Canada has introduced new safety measures to protect against mad cow disease, something the US said must happen before it considers lifting its ban on imports of beef from Canada.
Canada said brains and spinal cords would be removed during the slaughter of cattle over 30 months old, effective 24 July. Part of the small intestine from all cattle will also be removed and kept out of the food supply, Agriculture Minister Lyle Vanclief and Health Minister Anne McLellan told a news conference.
The decision is part of Canada’s attempts to convince other countries that its beef is safe. The US, Japan and several other countries have banned the import of Canadian beef since the discovery of a single case of mad cow disease in Alberta in May.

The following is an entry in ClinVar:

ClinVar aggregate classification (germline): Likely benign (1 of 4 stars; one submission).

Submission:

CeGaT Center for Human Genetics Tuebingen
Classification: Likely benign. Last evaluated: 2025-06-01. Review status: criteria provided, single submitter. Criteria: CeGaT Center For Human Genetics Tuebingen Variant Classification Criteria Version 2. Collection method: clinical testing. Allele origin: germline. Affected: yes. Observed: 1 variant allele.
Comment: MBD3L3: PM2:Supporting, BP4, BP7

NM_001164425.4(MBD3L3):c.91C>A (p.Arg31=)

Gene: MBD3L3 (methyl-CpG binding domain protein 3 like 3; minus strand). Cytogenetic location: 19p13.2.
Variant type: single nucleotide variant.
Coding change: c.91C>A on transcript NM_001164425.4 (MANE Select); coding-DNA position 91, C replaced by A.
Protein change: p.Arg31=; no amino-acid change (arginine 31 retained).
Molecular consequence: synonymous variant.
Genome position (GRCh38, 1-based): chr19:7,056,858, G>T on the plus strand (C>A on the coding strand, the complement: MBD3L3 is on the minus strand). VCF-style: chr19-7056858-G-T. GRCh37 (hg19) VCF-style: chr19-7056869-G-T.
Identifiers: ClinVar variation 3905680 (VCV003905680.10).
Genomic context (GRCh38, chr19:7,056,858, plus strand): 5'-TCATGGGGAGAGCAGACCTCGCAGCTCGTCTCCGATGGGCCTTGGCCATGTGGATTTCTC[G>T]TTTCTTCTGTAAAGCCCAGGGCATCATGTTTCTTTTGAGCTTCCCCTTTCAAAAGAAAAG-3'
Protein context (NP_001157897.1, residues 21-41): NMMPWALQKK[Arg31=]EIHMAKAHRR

Vanclief said he expected to announce other safeguards “in the near future”. Those measures would include banning the use of spinal cord and brains in animal feed and monitoring the health of cattle more closely, a source told Reuters.
Vanclief also announced that Canada would reject applications for permits to bring beef products into Canada that are not part of normal North American Free Trade Agreement shipments until borders reopen.
“All applications received after 9 July 2003, for supplemental imports of beef and veal will normally be refused,” he was quoted by Reuters as saying. “We are doing this to ensure that our domestic suppliers have every opportunity to meet market demands even in areas they don’t usually supply.”